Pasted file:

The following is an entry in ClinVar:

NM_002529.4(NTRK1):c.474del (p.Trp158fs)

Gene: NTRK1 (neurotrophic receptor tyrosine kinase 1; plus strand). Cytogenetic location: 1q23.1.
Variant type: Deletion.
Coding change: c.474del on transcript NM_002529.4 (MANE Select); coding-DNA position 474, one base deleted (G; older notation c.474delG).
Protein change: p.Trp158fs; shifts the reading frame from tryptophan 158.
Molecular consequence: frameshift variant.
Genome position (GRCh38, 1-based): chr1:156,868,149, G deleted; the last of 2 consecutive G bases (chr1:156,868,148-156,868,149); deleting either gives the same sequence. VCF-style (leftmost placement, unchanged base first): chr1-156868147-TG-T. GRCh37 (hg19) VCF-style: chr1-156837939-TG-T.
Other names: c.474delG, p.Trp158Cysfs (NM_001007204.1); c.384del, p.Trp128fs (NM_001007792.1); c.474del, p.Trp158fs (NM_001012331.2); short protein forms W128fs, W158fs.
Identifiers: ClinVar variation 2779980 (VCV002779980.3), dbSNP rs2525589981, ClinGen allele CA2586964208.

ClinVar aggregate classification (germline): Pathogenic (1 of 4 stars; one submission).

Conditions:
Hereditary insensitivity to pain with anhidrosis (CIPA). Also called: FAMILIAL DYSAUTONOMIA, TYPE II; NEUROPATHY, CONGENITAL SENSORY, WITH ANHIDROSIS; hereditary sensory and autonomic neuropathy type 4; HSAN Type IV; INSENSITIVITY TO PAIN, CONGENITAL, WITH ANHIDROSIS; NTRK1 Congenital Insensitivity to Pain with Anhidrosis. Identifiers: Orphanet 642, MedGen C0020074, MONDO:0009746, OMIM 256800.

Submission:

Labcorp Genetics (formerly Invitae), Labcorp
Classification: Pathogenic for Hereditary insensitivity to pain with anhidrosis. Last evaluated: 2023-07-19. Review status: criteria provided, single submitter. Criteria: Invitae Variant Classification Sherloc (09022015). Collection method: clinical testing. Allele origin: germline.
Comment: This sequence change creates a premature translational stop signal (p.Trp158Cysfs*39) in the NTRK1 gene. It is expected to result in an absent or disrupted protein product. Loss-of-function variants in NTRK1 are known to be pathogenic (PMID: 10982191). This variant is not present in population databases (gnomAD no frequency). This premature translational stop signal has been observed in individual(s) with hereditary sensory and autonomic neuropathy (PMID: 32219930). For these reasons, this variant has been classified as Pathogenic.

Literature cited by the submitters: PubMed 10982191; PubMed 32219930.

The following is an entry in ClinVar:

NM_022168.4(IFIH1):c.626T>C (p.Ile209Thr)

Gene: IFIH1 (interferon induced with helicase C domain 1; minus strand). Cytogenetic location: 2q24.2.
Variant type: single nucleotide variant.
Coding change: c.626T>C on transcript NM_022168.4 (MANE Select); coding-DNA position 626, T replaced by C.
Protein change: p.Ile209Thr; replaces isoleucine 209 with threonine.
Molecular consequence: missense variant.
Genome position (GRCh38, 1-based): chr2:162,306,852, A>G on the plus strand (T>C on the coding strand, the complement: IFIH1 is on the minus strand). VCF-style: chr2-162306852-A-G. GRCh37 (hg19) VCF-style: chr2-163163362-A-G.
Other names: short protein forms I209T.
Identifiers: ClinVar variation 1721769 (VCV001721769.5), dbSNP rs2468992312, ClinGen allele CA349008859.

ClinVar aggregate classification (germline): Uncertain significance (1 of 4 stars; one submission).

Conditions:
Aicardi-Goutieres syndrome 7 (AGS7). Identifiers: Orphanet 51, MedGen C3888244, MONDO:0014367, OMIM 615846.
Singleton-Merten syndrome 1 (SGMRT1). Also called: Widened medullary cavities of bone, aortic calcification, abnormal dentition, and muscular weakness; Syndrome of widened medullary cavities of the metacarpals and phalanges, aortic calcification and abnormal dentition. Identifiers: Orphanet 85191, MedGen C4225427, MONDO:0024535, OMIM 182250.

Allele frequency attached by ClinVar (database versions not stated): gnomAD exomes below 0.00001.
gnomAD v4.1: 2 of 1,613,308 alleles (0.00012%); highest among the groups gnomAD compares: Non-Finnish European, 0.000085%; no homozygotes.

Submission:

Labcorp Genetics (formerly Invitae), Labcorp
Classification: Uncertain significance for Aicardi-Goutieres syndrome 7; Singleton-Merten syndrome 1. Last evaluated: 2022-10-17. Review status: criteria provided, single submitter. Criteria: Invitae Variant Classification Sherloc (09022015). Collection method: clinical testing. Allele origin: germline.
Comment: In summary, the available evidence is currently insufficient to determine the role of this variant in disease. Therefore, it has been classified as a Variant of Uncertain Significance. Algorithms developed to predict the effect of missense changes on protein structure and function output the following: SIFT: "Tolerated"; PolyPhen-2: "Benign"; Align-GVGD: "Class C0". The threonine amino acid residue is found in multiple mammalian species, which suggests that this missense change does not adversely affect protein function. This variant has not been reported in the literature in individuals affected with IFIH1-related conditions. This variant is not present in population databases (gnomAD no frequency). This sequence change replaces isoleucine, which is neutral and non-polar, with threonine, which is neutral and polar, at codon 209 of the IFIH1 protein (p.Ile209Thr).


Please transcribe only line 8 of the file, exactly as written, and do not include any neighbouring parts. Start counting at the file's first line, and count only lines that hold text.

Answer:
Genome position (GRCh38, 1-based): chr1:156,868,149, G deleted; the last of 2 consecutive G bases (chr1:156,868,148-156,868,149); deleting either gives the same sequence. VCF-style (leftmost placement, unchanged base first): chr1-156868147-TG-T. GRCh37 (hg19) VCF-style: chr1-156837939-TG-T.